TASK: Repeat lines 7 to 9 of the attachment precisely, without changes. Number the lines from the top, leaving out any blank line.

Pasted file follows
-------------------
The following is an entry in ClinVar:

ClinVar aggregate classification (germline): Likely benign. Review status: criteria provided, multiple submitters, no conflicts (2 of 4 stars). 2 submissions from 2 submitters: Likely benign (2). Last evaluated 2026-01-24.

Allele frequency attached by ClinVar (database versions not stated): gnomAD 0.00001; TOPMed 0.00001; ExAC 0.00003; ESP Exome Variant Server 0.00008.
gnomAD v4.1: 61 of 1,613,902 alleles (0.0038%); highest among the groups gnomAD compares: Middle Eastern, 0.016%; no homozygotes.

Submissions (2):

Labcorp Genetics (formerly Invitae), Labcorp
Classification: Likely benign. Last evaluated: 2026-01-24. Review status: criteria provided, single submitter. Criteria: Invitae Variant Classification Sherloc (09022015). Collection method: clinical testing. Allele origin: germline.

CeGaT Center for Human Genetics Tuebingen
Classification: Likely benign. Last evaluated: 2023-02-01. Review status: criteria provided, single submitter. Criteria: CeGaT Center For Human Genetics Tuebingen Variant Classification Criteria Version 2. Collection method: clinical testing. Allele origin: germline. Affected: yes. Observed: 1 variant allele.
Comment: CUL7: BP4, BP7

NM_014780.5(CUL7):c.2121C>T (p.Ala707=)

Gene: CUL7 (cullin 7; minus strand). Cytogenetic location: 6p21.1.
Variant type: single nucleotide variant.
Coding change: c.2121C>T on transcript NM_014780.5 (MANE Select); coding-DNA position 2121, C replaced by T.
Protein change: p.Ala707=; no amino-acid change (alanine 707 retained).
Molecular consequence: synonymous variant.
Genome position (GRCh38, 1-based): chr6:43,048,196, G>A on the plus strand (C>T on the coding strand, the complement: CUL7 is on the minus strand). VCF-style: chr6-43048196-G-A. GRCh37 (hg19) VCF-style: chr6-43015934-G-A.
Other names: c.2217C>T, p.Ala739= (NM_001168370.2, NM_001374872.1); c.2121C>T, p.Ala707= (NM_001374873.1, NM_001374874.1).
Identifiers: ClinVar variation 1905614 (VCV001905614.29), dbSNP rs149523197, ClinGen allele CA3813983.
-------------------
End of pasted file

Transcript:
Classification: Likely benign. Last evaluated: 2026-01-24. Review status: criteria provided, single submitter. Criteria: Invitae Variant Classification Sherloc (09022015). Collection method: clinical testing. Allele origin: germline.

CeGaT Center for Human Genetics Tuebingen
Classification: Likely benign. Last evaluated: 2023-02-01. Review status: criteria provided, single submitter. Criteria: CeGaT Center For Human Genetics Tuebingen Variant Classification Criteria Version 2. Collection method: clinical testing. Allele origin: germline. Affected: yes. Observed: 1 variant allele.